Brill has just put into my hands a new book:
Serge Ruzer and Aryeh Kofsky, Syriac Idiosyncrasies: Theology and Hermeneutics in Early Syriac Literature (Brill, 2010), 196pp.
As the publisher tells us, the study of Syriac Christianity lags behind study of other forms of Eastern Christianity, which is itself far behind scholarship on Western traditions. This volume looks at the development of the Syriac tradition from a Christian Aramaic background with considerable Jewish influences. The "idiosyncracies" in the title include certain developments in Syriac Trinitarian theology, Christology, and hermeneutics, each of which may be found in early Syriac literature before "the onslaught of Greek hegemony."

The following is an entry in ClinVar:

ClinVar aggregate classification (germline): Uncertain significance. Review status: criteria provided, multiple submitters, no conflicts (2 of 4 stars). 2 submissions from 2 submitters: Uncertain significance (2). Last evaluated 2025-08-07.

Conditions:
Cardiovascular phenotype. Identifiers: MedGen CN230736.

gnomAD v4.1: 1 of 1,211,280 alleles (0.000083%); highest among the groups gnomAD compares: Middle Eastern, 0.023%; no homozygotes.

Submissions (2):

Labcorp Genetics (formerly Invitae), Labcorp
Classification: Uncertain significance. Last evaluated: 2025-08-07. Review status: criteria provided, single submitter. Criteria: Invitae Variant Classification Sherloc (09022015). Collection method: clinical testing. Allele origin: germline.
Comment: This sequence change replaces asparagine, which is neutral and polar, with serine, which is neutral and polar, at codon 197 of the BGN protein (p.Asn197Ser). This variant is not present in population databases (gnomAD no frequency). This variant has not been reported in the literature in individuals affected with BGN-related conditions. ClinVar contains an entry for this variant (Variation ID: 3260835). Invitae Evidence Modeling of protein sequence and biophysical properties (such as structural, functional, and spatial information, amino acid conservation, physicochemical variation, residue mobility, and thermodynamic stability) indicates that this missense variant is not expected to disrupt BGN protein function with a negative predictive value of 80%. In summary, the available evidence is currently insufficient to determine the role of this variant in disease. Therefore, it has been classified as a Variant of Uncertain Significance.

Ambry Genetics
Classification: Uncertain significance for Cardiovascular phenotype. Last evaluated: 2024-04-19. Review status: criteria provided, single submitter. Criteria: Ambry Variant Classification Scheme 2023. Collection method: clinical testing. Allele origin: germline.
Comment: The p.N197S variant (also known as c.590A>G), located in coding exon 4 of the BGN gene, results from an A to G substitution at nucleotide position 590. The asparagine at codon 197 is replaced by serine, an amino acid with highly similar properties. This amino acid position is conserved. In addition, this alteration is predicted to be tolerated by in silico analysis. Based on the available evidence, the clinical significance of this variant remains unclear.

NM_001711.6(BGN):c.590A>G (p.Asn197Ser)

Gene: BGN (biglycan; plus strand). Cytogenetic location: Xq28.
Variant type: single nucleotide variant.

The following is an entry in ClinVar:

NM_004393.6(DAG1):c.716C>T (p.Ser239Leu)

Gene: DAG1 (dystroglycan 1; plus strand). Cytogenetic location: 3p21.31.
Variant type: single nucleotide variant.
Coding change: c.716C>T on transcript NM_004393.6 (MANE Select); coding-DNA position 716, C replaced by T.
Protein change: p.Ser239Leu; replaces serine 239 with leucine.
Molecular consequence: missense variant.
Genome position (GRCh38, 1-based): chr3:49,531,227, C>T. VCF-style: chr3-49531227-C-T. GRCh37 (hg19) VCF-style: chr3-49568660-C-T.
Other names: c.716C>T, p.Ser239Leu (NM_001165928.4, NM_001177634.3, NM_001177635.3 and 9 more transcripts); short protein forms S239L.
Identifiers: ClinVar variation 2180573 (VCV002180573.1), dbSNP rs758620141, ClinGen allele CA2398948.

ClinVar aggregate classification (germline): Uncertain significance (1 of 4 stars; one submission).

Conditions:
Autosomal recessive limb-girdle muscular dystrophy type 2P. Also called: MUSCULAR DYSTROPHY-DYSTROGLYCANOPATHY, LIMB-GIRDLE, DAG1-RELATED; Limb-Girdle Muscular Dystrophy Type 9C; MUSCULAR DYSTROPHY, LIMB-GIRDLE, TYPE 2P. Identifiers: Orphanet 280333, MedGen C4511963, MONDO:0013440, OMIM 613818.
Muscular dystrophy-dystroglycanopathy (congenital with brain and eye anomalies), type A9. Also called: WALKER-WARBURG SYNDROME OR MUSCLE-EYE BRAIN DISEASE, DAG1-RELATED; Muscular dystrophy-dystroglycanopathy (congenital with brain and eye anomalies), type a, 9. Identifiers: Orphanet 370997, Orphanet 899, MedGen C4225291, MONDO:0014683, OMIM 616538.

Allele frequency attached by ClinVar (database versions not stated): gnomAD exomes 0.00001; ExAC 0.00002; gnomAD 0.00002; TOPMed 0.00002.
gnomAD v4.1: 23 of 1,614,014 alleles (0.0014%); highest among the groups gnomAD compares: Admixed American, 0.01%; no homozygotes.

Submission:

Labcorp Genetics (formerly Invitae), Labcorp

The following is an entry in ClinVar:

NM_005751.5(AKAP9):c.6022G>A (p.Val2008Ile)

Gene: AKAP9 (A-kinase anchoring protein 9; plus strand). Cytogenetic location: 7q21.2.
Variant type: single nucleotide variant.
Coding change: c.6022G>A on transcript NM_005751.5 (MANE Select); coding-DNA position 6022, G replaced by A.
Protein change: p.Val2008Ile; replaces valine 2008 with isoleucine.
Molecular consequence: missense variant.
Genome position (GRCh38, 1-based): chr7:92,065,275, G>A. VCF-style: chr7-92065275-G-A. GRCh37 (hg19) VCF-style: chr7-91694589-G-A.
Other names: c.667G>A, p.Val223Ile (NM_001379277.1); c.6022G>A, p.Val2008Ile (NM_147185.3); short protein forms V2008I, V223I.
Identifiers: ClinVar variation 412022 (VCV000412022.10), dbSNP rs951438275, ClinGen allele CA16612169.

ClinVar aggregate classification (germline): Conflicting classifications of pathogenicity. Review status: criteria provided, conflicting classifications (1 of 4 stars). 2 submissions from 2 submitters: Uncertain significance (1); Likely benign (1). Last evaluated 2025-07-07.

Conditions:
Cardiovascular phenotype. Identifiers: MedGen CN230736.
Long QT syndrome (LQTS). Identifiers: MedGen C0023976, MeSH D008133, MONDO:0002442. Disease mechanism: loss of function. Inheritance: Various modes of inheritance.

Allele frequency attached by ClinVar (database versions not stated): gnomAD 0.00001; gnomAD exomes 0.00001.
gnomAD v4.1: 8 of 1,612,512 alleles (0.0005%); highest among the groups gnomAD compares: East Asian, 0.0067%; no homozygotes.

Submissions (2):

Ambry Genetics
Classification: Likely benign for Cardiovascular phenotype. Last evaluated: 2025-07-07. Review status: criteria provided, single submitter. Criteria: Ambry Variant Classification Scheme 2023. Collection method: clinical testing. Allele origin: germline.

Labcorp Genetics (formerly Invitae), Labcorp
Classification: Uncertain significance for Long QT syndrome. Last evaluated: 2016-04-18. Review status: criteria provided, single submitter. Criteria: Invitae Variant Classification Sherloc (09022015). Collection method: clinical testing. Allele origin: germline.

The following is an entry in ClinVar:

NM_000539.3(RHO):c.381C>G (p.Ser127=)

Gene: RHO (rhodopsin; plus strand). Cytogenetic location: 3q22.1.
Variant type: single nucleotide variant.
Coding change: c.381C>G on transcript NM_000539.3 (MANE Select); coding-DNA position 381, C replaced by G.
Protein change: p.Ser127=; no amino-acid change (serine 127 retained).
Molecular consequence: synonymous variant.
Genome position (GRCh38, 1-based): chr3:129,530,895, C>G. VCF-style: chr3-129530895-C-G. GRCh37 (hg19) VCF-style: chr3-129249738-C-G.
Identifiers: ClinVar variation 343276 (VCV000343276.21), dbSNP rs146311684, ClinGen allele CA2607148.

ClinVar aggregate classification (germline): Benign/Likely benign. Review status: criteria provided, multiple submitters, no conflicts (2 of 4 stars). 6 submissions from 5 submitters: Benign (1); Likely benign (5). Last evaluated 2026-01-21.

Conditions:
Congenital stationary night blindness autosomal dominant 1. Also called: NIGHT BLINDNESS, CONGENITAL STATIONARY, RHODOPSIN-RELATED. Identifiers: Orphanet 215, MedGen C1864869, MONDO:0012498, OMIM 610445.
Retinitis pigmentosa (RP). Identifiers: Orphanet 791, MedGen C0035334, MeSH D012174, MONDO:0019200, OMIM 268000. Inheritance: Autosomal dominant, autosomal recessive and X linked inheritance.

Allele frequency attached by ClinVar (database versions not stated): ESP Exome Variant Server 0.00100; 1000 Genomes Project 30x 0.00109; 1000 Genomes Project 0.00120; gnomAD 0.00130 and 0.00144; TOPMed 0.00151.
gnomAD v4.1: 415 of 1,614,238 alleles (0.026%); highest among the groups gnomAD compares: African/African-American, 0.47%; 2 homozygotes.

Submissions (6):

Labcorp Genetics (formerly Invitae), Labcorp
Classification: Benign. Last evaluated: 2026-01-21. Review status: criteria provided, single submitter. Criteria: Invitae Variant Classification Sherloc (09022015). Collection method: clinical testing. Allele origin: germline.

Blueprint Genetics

Susan Ashbrook Harvey of Brown University's Department of Religious Studies, one of the world's leading specialists on Syriac Christianity (whose book Scenting Salvation: Ancient Christianity and the Olfactory Imagination was published in 2006 and reviewed by Vigen Guroian in Logos: A Journal of Eastern Christian Studies in 2008) recommended to me a reviewer of this book: Jeanne-Nicole Saint-Laurent, who did her dissertation under Harvey ("Apostolic Memories: Religious Differentiation and the Construction of Orthodoxy in Syriac Missionary Literature"), was a junior fellow at Dumbarton Oaks, and is now a professor here. Her review should appear in 2011.